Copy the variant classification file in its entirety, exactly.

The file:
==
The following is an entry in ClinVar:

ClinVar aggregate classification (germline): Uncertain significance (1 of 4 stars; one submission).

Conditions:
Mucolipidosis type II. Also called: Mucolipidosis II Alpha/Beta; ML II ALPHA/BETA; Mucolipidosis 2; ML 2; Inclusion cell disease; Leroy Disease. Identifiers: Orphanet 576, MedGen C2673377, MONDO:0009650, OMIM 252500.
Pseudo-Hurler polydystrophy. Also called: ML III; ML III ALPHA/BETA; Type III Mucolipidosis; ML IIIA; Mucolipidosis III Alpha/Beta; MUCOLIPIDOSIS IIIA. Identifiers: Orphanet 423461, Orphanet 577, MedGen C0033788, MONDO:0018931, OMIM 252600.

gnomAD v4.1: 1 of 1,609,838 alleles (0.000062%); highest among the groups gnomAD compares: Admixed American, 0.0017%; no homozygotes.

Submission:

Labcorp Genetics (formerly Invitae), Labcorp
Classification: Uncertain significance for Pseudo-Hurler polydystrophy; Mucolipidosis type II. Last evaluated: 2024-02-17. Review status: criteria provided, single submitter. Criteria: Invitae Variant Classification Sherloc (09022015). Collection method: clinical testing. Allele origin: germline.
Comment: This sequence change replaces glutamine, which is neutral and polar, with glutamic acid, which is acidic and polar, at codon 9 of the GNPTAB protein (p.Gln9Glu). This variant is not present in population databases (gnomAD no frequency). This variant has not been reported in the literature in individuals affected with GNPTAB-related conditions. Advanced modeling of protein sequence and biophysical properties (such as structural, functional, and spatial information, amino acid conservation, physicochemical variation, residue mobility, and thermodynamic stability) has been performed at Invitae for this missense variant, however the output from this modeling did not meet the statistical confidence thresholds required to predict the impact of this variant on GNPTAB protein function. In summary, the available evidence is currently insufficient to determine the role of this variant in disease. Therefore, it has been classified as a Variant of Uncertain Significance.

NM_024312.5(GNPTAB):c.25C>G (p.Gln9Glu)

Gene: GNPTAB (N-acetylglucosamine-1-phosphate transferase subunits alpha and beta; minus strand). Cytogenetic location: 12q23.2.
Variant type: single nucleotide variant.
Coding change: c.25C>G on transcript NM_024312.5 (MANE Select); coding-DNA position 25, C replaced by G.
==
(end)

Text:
The following is an entry in ClinVar:

ClinVar aggregate classification (germline): Uncertain significance (1 of 4 stars; one submission).

Conditions:
Mucolipidosis type II. Also called: Mucolipidosis II Alpha/Beta; ML II ALPHA/BETA; Mucolipidosis 2; ML 2; Inclusion cell disease; Leroy Disease. Identifiers: Orphanet 576, MedGen C2673377, MONDO:0009650, OMIM 252500.
Pseudo-Hurler polydystrophy. Also called: ML III; ML III ALPHA/BETA; Type III Mucolipidosis; ML IIIA; Mucolipidosis III Alpha/Beta; MUCOLIPIDOSIS IIIA. Identifiers: Orphanet 423461, Orphanet 577, MedGen C0033788, MONDO:0018931, OMIM 252600.

gnomAD v4.1: 1 of 1,609,838 alleles (0.000062%); highest among the groups gnomAD compares: Admixed American, 0.0017%; no homozygotes.

Submission:

Labcorp Genetics (formerly Invitae), Labcorp
Classification: Uncertain significance for Pseudo-Hurler polydystrophy; Mucolipidosis type II. Last evaluated: 2024-02-17. Review status: criteria provided, single submitter. Criteria: Invitae Variant Classification Sherloc (09022015). Collection method: clinical testing. Allele origin: germline.
Comment: This sequence change replaces glutamine, which is neutral and polar, with glutamic acid, which is acidic and polar, at codon 9 of the GNPTAB protein (p.Gln9Glu). This variant is not present in population databases (gnomAD no frequency). This variant has not been reported in the literature in individuals affected with GNPTAB-related conditions. Advanced modeling of protein sequence and biophysical properties (such as structural, functional, and spatial information, amino acid conservation, physicochemical variation, residue mobility, and thermodynamic stability) has been performed at Invitae for this missense variant, however the output from this modeling did not meet the statistical confidence thresholds required to predict the impact of this variant on GNPTAB protein function. In summary, the available evidence is currently insufficient to determine the role of this variant in disease. Therefore, it has been classified as a Variant of Uncertain Significance.

NM_024312.5(GNPTAB):c.25C>G (p.Gln9Glu)

Gene: GNPTAB (N-acetylglucosamine-1-phosphate transferase subunits alpha and beta; minus strand). Cytogenetic location: 12q23.2.
Variant type: single nucleotide variant.
Coding change: c.25C>G on transcript NM_024312.5 (MANE Select); coding-DNA position 25, C replaced by G.